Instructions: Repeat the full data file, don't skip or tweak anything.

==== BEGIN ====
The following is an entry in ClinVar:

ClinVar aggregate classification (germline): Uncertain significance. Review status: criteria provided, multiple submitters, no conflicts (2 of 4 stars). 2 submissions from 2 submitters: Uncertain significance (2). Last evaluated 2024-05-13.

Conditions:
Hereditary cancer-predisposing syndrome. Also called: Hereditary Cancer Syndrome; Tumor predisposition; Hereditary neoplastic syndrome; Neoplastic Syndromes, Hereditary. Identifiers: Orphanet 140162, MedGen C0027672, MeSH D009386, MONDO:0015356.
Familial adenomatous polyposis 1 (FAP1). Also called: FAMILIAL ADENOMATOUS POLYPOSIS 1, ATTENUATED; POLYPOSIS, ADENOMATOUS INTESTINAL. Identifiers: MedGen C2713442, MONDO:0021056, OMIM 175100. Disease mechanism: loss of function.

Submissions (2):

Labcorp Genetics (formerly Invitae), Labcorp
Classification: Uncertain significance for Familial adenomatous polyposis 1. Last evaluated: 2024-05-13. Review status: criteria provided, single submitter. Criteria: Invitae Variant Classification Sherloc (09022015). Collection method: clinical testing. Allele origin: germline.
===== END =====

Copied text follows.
The following is an entry in ClinVar:

ClinVar aggregate classification (germline): Uncertain significance. Review status: criteria provided, multiple submitters, no conflicts (2 of 4 stars). 2 submissions from 2 submitters: Uncertain significance (2). Last evaluated 2024-05-13.

Conditions:
Hereditary cancer-predisposing syndrome. Also called: Hereditary Cancer Syndrome; Tumor predisposition; Hereditary neoplastic syndrome; Neoplastic Syndromes, Hereditary. Identifiers: Orphanet 140162, MedGen C0027672, MeSH D009386, MONDO:0015356.
Familial adenomatous polyposis 1 (FAP1). Also called: FAMILIAL ADENOMATOUS POLYPOSIS 1, ATTENUATED; POLYPOSIS, ADENOMATOUS INTESTINAL. Identifiers: MedGen C2713442, MONDO:0021056, OMIM 175100. Disease mechanism: loss of function.

Submissions (2):

Labcorp Genetics (formerly Invitae), Labcorp
Classification: Uncertain significance for Familial adenomatous polyposis 1. Last evaluated: 2024-05-13. Review status: criteria provided, single submitter. Criteria: Invitae Variant Classification Sherloc (09022015). Collection method: clinical testing. Allele origin: germline.